At Dobson's Colorado Springs operation, the radio counselor traced the Littleton incident to the breakdown of the family, although he conceded that Harris and Klebold came from "intact, respectable homes." He also blamed the "media-saturated 'culture of death'" [a term borrowed from Pope John Paul II] and a "radical paradigm-shift" from the "Judeo-Christian value system" to a "post modern philosophy which states that there is no God and that absolute truth does not exist."
Observed Dobson, "The problem is not the availability of guns, nor is it the 'southern culture' that was blamed after the shootings in Jonesboro. The issue is not with what is in a child's hand, but with what is in his or her heart."
But Dobson's minions took a more overtly political bent. FOF's Citizen Issues Alert featured an article headlined "Tearing Down the Wall" that celebrated government-organized memorial services in Littleton where evangelical Christian prayer and preaching predominated.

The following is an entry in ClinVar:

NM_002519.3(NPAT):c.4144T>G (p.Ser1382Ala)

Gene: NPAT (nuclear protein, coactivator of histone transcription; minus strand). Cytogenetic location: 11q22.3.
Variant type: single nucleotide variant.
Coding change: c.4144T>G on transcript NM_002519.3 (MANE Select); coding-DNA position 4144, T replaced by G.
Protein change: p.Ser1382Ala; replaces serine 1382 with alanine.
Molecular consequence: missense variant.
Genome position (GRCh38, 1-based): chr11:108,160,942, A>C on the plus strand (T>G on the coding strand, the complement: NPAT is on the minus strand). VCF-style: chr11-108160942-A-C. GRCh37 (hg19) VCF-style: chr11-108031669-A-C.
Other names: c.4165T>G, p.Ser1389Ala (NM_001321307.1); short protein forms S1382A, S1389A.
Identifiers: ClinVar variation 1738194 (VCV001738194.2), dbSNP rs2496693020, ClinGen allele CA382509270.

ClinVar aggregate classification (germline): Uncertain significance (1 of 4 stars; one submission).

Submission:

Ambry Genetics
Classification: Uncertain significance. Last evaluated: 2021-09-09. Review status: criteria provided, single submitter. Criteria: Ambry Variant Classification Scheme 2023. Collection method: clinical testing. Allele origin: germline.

"It was a week in which the wall separating church and state suddenly seemed to fall," the fax newsletter exulted.
The newsletter favorably quoted Franklin Graham (evangelist son of Billy Graham) who told an April 25 memorial gathering of 70,000 organized by Colo-rado Gov. Bill Owens, "It is time for this nation to recognize that when we empty the public schools of the moral teachings and the standards of a holy God, they are indeed very dangerous places."
FOF Vice President Tom Minnery issued a statement praising these religiously pervaded memorial events but complaining that New York City school teacher Mildred Rosario was fired last year for preaching and praying with her public school students after a classmate died while swimming.